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The Telegram
  • Herkimer to seek engineer for Bellinger Brook project

  • The Herkimer village board approved a pair of resolutions at Tuesday’s meeting to move ahead with the Bellinger Brook and culvert rehabilitation project.

    One resolution named the village the lead agency for the project while the other authorized placement of a legal notice to advertise for bids for an engineer.

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  • The Herkimer village board approved a pair of resolutions at Tuesday’s meeting to move ahead with the Bellinger Brook and culvert rehabilitation project.
    One resolution named the village the lead agency for the project while the other authorized placement of a legal notice to advertise for bids for an engineer.
    Bellinger Brook runs from Herkimer County Community College to the Mohawk River and over the years flooding has caused erosion and washouts down the length of the creek. This project is intended to deal with these issues.
    The state Department of Transportation red-flagged the bridge on Maple Grove Avenue last year. The bridge has been reduced to one lane of traffic and a weight limit was set that prohibits emergency vehicles from using the bridge.
    The village has been awarded a $225,000 grant for the project. It was announced in December as one of 725 economic development projects across the state awarded by the Regional Economic Development Council. The funds will be administered by the state Office of Community Renewal.
    Fire equipment
    Fire Chief John Spanfelner told the board he is seeking quotes from vendors for newly mandated equipment for interior firefighters. He said the state is now requiring all interior firefighters to be provided with equipment, including rope and carabiners, to enable them to exit a building should they become trapped. Spanfelner said the legislation came in response to an incident in New York City in which two firefighters died. Besides purchasing the necessary equipment, he said, there will be a cost for training firefighters in how to use it.
    Asked how soon the department needs the equipment, Spanfelner replied, “Like, yesterday.” He said while the legislation was passed in August, notifications listing the specifications for the equipment just went out last month. “Now we have to have 50 feet of rope; before it was 35,” said the chief.
    “It’s an unfunded mandate,” he said, adding failure to comply could result in a $1,000 per day fine. “I hear they’re already going out and fining departments.”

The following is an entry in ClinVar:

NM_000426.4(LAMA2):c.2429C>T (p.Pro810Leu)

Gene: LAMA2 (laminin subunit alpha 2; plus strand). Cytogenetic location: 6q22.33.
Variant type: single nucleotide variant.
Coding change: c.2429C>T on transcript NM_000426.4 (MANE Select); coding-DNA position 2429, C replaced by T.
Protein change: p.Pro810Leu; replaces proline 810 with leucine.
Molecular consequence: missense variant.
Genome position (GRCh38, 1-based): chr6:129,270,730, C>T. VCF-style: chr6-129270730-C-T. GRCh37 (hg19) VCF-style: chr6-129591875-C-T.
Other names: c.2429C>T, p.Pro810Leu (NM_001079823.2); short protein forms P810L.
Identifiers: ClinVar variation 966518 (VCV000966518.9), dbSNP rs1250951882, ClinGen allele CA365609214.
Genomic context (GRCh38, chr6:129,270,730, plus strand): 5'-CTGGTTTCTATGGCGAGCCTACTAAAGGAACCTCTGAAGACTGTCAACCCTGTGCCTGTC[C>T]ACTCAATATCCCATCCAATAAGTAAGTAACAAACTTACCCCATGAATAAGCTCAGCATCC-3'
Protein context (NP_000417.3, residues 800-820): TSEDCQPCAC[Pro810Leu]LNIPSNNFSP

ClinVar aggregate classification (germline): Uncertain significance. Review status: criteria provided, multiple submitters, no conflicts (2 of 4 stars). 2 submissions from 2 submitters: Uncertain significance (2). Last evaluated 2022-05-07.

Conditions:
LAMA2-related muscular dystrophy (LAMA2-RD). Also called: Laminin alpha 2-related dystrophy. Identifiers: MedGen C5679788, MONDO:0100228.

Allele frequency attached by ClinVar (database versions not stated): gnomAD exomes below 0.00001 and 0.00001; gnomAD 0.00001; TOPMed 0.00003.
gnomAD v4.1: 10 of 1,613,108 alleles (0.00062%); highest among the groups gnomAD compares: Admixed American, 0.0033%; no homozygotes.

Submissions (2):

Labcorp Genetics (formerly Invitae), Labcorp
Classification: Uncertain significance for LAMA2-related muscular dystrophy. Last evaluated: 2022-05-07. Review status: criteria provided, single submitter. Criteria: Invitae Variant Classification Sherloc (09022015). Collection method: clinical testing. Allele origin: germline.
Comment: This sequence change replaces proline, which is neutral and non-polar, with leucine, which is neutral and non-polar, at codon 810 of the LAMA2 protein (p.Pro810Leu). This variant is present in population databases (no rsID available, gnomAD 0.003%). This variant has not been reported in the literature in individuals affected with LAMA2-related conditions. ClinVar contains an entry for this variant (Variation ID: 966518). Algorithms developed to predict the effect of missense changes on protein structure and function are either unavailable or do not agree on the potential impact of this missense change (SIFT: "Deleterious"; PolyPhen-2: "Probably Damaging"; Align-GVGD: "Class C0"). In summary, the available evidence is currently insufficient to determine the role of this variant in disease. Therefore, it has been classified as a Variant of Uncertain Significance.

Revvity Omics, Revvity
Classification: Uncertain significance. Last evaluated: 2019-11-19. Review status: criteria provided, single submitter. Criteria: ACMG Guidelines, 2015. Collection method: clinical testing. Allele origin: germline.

He estimated the cost of the equipment could amount to $350 for each firefighter, multiplied by the 16 firefighters in the department, plus the cost of training.
    Sweeper repairs
    The board gave Department of Public Works Superintendent Peter Macri the go-ahead to have the village’s 2005 street sweeper repaired. Macri said the expected life of a street sweeper is seven or eight years, but this one is in excellent condition, a fact he attributed to the employee who operates and maintains it. Macri said there are several issues that need attention, however. He said the repairs would be costly, but not nearly as costly as it would be to replace the sweeper.
    Initial estimates for the repairs totaled more than $8,000, said Macri, but village employees were able to do some of the work. “It’s still $5,700 worth of repairs,” he said. “I hope to get another five years out of it. I don’t see why we shouldn’t.”
    Page 2 of 2 - A new sweeper would cost more than $300,000, according to Macri.
    Water samples
    The village received correspondence from the state Department of Health regarding its water samples.
    Water/Sewer Superintendent Scott Blais said samples are taken each year from the village well and reservoir sites. He said he sent the necessary samples to Upstate Labs in Syracuse as he has for the past 15 years, but later found out that only the samples from the wells had been tested as required. “By the time we got all the paperwork back, we had no sample,” he said.
    Technically, that put the village in violation of health department requirements. He said the health department understands what happened and he will add a paragraph to his yearly report to explain the situation. The lab has lost its certification, he said.
    In other business, the board:
    • Approved an amendment adding $15,000 to the cost for added work at the wastewater treatment plan, bringing the total to $165,000.
    • Authorized the village to advertise for workers for the summer recreation program.
    • Set a public hearing for April 2 at 7:05 p.m. on a proposed local law requiring absentee landlords to designate a local agent to be contacted in case of problems.
    • Authorized the village to add delinquent water and sewer fees, garbage collection fees, tree removal fees and other unpaid bills to the village tax levy. Asked how much this would be, Village Clerk Amanda Viscomi said she wouldn’t know until May. Some residents will pay the bills before then, she said.
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